After Olympia’s gig it’s time to take a detour to Uebel & Gefährlich. One of the bands we always had on our interview list is We Were Promised Jetpacks. When they visited Hamburg in October last year we couldn’t make it back to Hamburg in time and missed that opportunity, but this time we had it nailed in our schedule. And even better: they were on tour to celebrate the 10th anniversary of their epic debut album “These Four Walls” playing all the songs of the album. We met up with the whole band in the echo chamber of the stairway at Uebel and had lots of talk about being on scene for ten years and not understanding social media. More about that when it’s published.
As busy as the day was, Ms Sis and the editor split ways outside headCRASH; while Ms Sis covered a bit more of the Aussie BBQ the editor watched a few minutes of John van Deusen, an artist we interviewed the next day and whose German tour Messed!Up support.
Van Deusen live is an amazing experience. I always see him as that kind of creative person being in his own bubble on stage, someone you can’t reach out to, but also an artist that runs some lovely bantering between songs. This was also the first time we’ve been to one of his shows where he had a backing band, and he later explained with some dry humor Germans didn’t understand that the bassist is his wife that learned to play bass 24 weeks ago and the drummer is a friend he asked a week before the tour, just to make it sound a bit “punky”, like it doesn’t matter how it sounds. But it was of course great musicians!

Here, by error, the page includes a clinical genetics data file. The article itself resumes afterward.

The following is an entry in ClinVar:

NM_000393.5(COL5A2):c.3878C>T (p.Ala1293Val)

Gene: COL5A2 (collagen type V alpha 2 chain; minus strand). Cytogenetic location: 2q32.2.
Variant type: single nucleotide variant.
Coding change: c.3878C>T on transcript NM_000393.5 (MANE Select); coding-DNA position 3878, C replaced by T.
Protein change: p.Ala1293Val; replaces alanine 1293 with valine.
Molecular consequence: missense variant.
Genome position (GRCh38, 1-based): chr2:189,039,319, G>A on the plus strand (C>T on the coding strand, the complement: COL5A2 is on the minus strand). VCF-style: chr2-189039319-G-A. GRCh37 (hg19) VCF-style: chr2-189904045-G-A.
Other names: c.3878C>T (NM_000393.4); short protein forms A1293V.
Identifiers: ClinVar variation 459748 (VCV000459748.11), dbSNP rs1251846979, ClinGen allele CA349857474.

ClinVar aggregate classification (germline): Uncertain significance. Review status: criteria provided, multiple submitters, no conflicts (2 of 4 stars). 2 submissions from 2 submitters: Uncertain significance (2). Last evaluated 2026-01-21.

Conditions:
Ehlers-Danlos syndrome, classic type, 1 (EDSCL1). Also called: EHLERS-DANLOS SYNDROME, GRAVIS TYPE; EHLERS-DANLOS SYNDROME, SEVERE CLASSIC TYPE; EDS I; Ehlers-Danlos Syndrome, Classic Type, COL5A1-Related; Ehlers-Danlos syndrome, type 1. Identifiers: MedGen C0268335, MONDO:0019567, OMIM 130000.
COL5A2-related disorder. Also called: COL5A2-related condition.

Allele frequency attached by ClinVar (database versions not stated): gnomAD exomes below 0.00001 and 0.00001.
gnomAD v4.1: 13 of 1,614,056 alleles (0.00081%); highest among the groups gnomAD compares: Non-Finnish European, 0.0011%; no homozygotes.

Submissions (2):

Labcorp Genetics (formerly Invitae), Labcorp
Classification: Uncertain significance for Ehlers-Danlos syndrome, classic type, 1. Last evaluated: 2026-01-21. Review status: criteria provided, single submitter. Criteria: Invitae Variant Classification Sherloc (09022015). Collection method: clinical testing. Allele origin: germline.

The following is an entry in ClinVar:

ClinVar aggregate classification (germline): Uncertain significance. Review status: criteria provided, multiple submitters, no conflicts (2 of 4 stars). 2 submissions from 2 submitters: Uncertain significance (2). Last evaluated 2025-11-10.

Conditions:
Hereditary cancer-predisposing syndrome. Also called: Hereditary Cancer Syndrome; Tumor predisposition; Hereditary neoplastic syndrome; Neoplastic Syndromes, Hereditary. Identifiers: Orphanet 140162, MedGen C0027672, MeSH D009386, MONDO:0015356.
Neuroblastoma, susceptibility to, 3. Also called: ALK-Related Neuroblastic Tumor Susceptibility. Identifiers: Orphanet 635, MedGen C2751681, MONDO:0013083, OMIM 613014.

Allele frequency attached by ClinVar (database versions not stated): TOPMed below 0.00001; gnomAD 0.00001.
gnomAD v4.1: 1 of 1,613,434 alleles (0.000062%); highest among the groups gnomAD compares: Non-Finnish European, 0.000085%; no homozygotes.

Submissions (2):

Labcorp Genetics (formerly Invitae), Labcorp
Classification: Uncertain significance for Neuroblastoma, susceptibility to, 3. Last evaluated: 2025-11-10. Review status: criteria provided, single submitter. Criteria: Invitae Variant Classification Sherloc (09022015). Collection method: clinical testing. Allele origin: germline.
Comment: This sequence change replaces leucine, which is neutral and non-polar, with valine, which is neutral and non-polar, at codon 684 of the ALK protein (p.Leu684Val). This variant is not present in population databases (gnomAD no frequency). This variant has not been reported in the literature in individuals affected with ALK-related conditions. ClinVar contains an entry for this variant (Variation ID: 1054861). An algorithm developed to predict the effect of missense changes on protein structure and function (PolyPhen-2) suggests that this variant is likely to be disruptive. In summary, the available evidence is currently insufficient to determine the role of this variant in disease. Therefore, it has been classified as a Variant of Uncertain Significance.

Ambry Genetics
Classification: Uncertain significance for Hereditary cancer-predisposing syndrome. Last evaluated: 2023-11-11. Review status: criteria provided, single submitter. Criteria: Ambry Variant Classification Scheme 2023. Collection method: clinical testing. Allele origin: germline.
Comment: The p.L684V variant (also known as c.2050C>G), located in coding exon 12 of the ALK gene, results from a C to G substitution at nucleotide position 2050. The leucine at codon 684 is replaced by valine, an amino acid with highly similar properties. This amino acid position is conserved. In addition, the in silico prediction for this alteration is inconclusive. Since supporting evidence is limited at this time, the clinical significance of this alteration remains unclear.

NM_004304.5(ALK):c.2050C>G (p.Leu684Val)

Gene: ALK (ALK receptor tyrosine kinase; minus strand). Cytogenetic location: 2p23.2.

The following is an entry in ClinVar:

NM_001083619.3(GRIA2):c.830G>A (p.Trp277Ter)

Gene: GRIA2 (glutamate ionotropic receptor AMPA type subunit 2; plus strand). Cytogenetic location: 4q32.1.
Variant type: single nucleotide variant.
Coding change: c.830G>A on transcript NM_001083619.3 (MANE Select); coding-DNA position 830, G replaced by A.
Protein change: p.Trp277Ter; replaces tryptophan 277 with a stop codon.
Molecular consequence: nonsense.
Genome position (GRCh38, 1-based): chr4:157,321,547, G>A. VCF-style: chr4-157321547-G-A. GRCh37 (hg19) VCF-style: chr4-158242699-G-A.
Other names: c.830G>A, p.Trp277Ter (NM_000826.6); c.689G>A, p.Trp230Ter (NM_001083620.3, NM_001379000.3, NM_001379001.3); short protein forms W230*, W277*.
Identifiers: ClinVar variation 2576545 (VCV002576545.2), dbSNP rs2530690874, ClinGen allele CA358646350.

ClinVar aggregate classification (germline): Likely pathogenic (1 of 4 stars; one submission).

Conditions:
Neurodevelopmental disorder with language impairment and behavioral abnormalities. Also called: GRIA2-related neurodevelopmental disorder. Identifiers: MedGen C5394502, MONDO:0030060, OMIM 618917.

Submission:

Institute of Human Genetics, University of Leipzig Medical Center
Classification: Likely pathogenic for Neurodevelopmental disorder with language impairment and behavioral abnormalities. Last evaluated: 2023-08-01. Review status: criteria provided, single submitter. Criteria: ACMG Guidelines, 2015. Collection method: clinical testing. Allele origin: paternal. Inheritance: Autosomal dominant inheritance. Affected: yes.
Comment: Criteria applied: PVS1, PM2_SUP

Finally it was time for what we’ve been waiting for since it was announced: We Were Promised Jetpacks at Uebel & Gefährlich! Ms Sis was at their show at Molotow last fall but the editor haven’t been to a show since 2011 and never really heard all the songs from “These Four Walls” live. The first live experience was at The Cooler in Bristol (the venue doesn’t exist anymore) in 2008 where they played a few of those songs but that was a year before the album was released, the second show was just after they released their sophomore album “In the Pit of the Stomach” and naturally they played the songs from that album. But this night was different.
They thrusted themselves into “It’s Thunder and It’s Lightning” and then just played through the whole album. “Roll Up Your Sleeves”, “A Half-Built House”, “Conductor” before they announced “This is it guys, now it’s coming” and “Quiet Little Voices” lifted the roof a few metres before the whole club exploded in some crazy dancing. It’s an epic indie rock act for a reason and hopefully ten years isn’t enough and they’ll continue for another stretch of years and continue doing more epic albums.
We left Uebel completely soaked in sweat and went back to our living quarters to leave our bags and go for a club night – again – at Molotow. It was Friday I’m In Love and last year was a blast – and then we made the grown-up decision to sleep. It’s was another hectic day on Friday and we just felt that we needed some sleep. Sometimes we do practice logic thinking.